Feminism is defined as the advocacy of women’s rights on the grounds of political, social, and economic equality to men. The belief in women’s rights and the pursuit for “gender equality” is what started the feminists movement.
Three waves of Feminist Movement
There have been three “waves” in the feminist movement. The objective of the “first wave” of the feminist movement in the 1800’s was to “[secure] equal rights for women, with gaining the right to vote being their primary goal”. In 1920, women gained that right with the ratification of the Nineteenth Amendment.
The second wave of feminism began in the 1960’s and sought to resolve issues such as “equal pay and job training for women, reproductive choice, maternity leave, subsidized childcare, and an end to sex discrimination”. Feminists during this period believed that the laws and customs of the time restricted “women’s ability to achieve significant roles in society”; that women were being exploited for their “reproductive roles and household labor”; that they were being treated as “second-class citizens”; and that “male dominance” was the problem with society. “They believed that as long as women are solely responsible for the reproduction of children, this oppression will exist”.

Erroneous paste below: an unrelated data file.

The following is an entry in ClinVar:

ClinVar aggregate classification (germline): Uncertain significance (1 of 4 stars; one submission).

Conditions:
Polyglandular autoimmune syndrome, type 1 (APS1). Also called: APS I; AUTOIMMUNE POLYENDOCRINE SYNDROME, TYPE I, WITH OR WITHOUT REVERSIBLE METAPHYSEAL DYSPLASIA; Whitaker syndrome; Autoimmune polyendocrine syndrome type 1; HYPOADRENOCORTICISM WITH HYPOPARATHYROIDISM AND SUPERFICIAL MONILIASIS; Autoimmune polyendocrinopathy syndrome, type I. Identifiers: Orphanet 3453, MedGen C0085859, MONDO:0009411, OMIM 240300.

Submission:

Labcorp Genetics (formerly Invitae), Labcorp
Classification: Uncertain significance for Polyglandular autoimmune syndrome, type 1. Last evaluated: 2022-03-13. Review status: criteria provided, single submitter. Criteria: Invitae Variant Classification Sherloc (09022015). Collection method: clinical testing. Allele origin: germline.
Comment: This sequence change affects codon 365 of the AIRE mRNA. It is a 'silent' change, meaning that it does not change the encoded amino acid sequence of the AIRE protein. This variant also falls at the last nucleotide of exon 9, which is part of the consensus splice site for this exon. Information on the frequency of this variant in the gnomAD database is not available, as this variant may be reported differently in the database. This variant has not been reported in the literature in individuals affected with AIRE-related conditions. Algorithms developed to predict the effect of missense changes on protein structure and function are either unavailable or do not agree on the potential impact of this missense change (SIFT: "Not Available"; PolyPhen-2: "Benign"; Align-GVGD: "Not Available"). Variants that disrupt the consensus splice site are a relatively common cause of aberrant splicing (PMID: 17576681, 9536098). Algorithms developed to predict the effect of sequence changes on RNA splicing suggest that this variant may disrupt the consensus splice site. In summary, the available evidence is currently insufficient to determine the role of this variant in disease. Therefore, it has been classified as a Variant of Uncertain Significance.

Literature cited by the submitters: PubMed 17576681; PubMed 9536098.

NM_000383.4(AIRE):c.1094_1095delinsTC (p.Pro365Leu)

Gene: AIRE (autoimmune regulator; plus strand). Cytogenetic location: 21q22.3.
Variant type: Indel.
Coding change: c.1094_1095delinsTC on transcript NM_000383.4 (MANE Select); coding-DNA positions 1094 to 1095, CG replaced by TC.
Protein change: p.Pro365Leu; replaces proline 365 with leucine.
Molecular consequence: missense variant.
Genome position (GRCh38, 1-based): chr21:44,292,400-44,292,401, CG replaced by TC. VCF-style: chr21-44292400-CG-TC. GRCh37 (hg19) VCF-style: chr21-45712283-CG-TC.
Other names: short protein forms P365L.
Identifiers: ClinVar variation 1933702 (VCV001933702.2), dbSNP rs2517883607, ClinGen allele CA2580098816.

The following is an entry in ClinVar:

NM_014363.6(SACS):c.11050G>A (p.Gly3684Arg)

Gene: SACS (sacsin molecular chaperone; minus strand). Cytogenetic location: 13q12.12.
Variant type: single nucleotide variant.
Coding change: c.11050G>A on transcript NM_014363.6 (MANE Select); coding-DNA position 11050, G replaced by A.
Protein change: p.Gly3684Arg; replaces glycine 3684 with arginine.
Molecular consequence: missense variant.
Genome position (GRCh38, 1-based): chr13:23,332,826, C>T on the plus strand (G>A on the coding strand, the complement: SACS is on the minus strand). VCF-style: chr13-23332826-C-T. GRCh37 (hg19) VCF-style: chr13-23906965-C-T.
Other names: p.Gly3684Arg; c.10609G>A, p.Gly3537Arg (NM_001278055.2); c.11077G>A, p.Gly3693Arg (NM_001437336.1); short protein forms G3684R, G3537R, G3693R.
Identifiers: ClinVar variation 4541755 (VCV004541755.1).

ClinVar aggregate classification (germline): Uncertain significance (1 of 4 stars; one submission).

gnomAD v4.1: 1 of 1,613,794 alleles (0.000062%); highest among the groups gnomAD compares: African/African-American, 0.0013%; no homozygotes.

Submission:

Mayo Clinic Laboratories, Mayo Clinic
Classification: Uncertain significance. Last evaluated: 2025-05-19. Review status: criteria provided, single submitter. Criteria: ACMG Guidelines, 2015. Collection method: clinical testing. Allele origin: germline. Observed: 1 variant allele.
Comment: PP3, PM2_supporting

This “second wave” ideology is still very much a part of modern-day feminism, however in the 1990’s feminists expanded their mission to include all who experience societal oppression, including “oppression based on gender, class, race, ethnicity, sexual orientation, religion, or physical ability”. This expansion represents the third wave and the current philosophy of feminism.
Recently feminists from the United Nations Women appointed actress Emma Watson, as the United Nations Women Goodwill Ambassador. Watson, in her U.N. speech introducing the new feminist campaign “HeforShe” which seeks to include males in the quest for gender equality, stated that “[her] recent research [had] shown [her] that ‘feminism’ has become an unpopular word”; that many women are choosing not to identify with feminists because the name carries the connotation of being “too strong”, “too aggressive”, and “anti-men”. Then after conveying why the feminist movement is important and what it has meant to her, Watson said “If you still hate the word (feminism), it is not the word that is important, but the idea and the ambition behind it.”
Though I can tell Watson sincerely believes this, my research has shown me otherwise. Time and time again female celebrities have been chewed out for not labeling themselves as feminists. For example, Big Bang Theory actress Kayley Cuoco who recently came under fire for an interview she did for Redbook magazine. The television show’s leading lady, who is currently one of the highest paid actresses on television, making a whopping one million dollars per episode, was asked if she considers herself a feminist. Cuoco replied,